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Application of multiscale approaches to the investigation of sealing surface deformation for the improvement of leak tightness in pressure relief valves

Anwar, Ali A. and Gorash, Yevgen and Dempster, William (2016) Application of multiscale approaches to the investigation of sealing surface deformation for the improvement of leak tightness in pressure relief valves. In: Advanced Methods of Continuum Mechanics for Materials and Structures. Advanced Structured Materials, 60 . Springer, Singapore, pp. 493-522. ISBN 9789811009587

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    Abstract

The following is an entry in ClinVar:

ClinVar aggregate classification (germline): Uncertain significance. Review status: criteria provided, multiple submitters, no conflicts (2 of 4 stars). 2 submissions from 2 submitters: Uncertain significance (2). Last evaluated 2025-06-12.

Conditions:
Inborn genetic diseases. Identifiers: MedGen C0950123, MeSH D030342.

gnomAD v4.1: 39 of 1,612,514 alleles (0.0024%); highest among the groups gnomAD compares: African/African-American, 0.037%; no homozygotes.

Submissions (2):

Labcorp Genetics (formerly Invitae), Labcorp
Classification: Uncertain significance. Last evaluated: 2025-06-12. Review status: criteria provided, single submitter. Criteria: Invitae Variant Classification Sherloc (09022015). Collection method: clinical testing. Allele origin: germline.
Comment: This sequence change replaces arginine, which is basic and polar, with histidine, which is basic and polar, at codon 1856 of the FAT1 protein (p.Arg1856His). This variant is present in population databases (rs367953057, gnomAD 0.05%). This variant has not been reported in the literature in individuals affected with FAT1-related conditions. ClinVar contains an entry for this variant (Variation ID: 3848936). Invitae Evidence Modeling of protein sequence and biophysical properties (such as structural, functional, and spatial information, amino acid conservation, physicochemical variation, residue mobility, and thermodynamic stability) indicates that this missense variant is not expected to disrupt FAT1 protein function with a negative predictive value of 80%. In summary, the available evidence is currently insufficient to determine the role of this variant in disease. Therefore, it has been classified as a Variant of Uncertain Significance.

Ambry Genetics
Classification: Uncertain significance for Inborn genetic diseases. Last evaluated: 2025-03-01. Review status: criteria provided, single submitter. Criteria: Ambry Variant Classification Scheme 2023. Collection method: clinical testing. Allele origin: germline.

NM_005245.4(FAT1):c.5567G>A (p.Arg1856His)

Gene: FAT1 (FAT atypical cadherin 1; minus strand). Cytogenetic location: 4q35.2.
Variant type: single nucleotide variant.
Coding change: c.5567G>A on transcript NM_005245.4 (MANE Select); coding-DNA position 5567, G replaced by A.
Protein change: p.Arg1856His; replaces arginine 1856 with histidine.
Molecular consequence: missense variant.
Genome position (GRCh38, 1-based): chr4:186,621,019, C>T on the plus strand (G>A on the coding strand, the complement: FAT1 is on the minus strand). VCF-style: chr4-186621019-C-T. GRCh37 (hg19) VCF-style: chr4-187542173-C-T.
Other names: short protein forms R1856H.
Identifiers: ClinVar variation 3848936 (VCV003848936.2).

This chapter is part of a research program to investigate and model the leak tightness of a Pressure Relief Valve (PRV). Presented here is: a literature review; high temperature numerical study involving the deformation of contact faces for a metal-to-metal seal accounting for micro and macro effects; and also microscopic measurements of surface finishes and how they are modelled over a micro to nanometer scale. Currently, no review of literature exists which attempts to understand the leakage phenomenon of metal-to-metal seal contact PRV for static closed positions as they reach the set pressure point. This work attempts to do just that by drawing on inspiration from other research areas such as metal-to-metal contact and gasket seals. The key topics of interest surrounding the leakage of fluid through a gap are: fluid flow assumptions, surface characteristics and its deformation, and experimental techniques used to quantify leakage. For the numerical study, the valve geometry is simplified to an axisymmetric problem, which comprises a simple geometry consisting of only three components: a cylindrical nozzle, which is in contact with a disc (representing the valve seat on top), which is preloaded by a compressed linear spring. The nozzle-disk pair is made of the austenitic stainless steel AISI type 316N(L) steel. In a previous study, the macro-micro interaction of Fluid Pressure Penetration (FPP) was carried out in an iterative manual procedure at a temperature of 20°C. This procedure is now automated and implemented through an APDL script, which adjusts the spring force at a macro-scale to maintain a consistent seal at elevated temperatures. Finally, using the Alicona Infinite Focus the surface form and waviness is measured, presented and modelled as 1/4 symmetric over a macro to nanometer scale. It is clear the surface form also needs to be accounted for, something which the literature does not focus on.